All posts filed under: Science

Whatever It Is, It Ain’t Aliens

From my knowledge of the world that I see around me, I think that it is much more likely that the reports of flying saucers are the results of the known irrational characteristics of terrestrial intelligence than of the unknown rational efforts of extra-terrestrial intelligence. ~Richard P. Feynman, The Character of Physical Law   On June 25th, the Office of the US Director of National Intelligence created a national stir by releasing a long awaited, if short, nine-page unclassified report entitled, “Preliminary Assessment: Unidentified Aerial Phenomena.” It was created under the direction of the Intelligence Authorization act of 2021 to assess the threat posed by unidentified areal phenomena, and the results of the Department of Defense Unidentified Aerial Phenomena Task Force (UAPTF) effort to understand this threat. Put in more popular parlance, it was an official government report about UFOs. The report came almost 74 years to the day after a pilot flying near Mt. Rainier sighted a string of nine “shiny unidentified flying objects,” which the press reported as flying saucers, launching the modern …

Looking for COVID-19 ‘Miracle Drugs’? We Already Have Them. They’re Called Vaccines

Bret Weinstein, a former professor of biology at Evergreen State College, is best known for being hounded off his own campus in 2017 by a horde of social-justice zombies who themselves seemed to resemble nothing so much as a lab accident gone wrong. Having become a martyr of hyper-progressive ideological mania, Weinstein resigned, sued, won, starred in a documentary about the experience, and embarked upon a new career as a podcaster. Since then, Weinstein has become both a symbol and a voice for millions of Americans, on the Left and Right alike, who are unnerved that a handful of Silicon Valley oligopolists have acquired the power to set the boundaries of acceptable speech, if not formally, then effectively. Weinstein has become an influential public figure, with 350,000 subscribers on YouTube. Many consider his voice a credible one in life-and-death debates about the COVID-19 pandemic. Recently, Weinstein has graduated from entertaining theories that might not be right but could do no harm, to theories that cannot be right and are sure to do harm. Because of …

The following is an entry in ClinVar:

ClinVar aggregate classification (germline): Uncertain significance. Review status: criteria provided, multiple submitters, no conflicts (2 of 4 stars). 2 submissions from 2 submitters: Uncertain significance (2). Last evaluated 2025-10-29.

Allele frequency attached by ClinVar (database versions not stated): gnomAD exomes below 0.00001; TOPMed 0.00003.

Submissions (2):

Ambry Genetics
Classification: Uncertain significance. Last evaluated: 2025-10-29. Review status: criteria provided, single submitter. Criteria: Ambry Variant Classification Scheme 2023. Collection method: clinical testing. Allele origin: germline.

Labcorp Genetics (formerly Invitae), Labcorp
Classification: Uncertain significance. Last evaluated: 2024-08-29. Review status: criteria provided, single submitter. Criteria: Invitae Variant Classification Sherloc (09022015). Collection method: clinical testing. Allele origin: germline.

Mate Selection for Modernity

“All things in nature occur mathematically.” ~ Rene Descartes Dating and the process of mate selection have changed. The rise of hook-up culture, proliferation of dating apps, and ever-increasing age of first marriage are evidence of this. This current situation can be summarized along four parameters: Increasing female achievement. Growing variability in male status and competence. An evolutionary desire among females to marry up. The globalization of the sexual marketplace and resultant collapse of local status hierarchies. Together, these conditions have created pronounced imbalances in the modern sexual marketplace. Put plainly, an increasing cohort of successful women are chasing a shrinking number of high-value, commitment-averse men. At a cursory level, much of this can be explained by sex ratios and partner availability. However, the underlying structure of modern mate selection is fundamentally mathematical. For us to truly understand the causes and consequences of the modern sexual marketplace, a bit of math is required. Chads, dads, and hypergamy Hypergamy is an evolved sexual strategy where individuals mate with and/or marry those most capable of providing long …

Standing Up to the Gender Ideologues: a Quillette Editorial